Most financial advisors are required to meet quotas, particularly if they work for firms that pay base salaries or draws in addition to commissions on sales. Advisors who set up their own practices or represents firm as independent contractors are not tied to production quotas since they work for themselves. These advisors, however, must also achieve certain sales numbers to cover expenses, turn a profit and remain in business.

Employee Vs. Independent Contractor

An employee works for a firm, while an independent contractor works on behalf of a firm but independently. As an employee, you have required work hours and job duties. In exchange, your employer is legally required to pay you for the hours you work, regardless of whether you sell anything. Your employer also covers your overhead when you work directly for the company. An independent contractor, by contrast, is in business for himself. He can run his business how he wants, but he must cover his own expenses and manage his own time.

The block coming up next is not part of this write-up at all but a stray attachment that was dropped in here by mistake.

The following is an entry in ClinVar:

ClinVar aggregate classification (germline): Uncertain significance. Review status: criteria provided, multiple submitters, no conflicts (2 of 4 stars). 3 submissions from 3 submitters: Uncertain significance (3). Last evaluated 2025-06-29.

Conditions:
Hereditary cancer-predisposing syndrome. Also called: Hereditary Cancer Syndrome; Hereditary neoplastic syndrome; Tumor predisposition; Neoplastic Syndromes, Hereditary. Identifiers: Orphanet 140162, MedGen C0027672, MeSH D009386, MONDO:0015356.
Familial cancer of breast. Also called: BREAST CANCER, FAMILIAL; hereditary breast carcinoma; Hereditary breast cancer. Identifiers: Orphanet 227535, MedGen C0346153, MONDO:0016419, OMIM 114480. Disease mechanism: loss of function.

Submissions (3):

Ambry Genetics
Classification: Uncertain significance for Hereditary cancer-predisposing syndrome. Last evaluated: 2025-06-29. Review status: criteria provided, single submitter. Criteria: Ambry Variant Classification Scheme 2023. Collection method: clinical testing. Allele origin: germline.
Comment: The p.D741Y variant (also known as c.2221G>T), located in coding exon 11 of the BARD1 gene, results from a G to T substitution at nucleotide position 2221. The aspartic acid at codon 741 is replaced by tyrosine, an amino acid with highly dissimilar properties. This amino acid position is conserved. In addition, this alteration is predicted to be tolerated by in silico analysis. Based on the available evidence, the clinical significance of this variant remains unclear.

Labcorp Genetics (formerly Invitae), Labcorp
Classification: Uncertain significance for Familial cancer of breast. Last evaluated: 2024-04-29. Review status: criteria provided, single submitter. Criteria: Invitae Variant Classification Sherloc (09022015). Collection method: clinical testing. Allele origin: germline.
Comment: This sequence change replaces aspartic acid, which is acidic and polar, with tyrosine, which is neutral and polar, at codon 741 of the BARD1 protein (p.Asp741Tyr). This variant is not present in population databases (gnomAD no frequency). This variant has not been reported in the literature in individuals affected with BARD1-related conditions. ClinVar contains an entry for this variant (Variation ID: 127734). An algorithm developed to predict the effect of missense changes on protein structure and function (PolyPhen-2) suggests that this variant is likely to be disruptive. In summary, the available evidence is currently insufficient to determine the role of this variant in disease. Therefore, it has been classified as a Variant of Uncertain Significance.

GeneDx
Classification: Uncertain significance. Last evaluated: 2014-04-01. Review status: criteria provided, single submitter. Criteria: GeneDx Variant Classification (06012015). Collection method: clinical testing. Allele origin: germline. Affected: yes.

Quotas for Employees

When you work for a firm as an employee, labor laws require your employer to pay you for your time. You receive a salary or a draw. The difference between the two is the money you receive from a draw is paid back to the company with future commissions. However, if you have a draw balance when you leave the company or are terminated, you do not have to pay it back.

Strict quotas almost always accompany a guaranteed salary or draw. Your employer does not want to pay you to warm a seat if you are not making sales and earning the company money. Miss your quota once or twice, and your employer generally places you on a performance improvement plan. You sit down with your boss, try to figure out where things are going wrong, and construct a written plan to improve your sales. If you still cannot meet quota, termination is the unfortunate next step.

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